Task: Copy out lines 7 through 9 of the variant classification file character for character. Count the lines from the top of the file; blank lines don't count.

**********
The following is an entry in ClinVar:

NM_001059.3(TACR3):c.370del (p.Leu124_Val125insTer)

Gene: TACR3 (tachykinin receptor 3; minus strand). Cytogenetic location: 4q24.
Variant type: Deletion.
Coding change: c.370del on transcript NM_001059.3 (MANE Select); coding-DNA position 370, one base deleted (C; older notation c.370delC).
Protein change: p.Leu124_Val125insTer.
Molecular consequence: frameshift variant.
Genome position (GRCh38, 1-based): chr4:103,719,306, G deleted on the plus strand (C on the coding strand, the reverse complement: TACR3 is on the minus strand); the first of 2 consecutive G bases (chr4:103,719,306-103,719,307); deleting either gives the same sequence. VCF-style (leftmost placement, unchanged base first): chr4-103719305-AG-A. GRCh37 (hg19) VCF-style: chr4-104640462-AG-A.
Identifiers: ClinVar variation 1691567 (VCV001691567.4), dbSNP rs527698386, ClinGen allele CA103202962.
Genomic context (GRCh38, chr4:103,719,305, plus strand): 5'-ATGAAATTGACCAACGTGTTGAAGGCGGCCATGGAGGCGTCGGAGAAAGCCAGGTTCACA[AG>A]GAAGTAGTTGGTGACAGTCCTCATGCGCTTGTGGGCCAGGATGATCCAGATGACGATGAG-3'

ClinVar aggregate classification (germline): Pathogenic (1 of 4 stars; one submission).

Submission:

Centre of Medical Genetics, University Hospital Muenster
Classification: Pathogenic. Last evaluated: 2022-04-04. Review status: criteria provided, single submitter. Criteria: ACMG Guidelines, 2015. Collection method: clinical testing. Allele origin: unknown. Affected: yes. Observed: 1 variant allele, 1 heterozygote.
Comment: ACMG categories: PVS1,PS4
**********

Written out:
Molecular consequence: frameshift variant.
Genome position (GRCh38, 1-based): chr4:103,719,306, G deleted on the plus strand (C on the coding strand, the reverse complement: TACR3 is on the minus strand); the first of 2 consecutive G bases (chr4:103,719,306-103,719,307); deleting either gives the same sequence. VCF-style (leftmost placement, unchanged base first): chr4-103719305-AG-A. GRCh37 (hg19) VCF-style: chr4-104640462-AG-A.
Identifiers: ClinVar variation 1691567 (VCV001691567.4), dbSNP rs527698386, ClinGen allele CA103202962.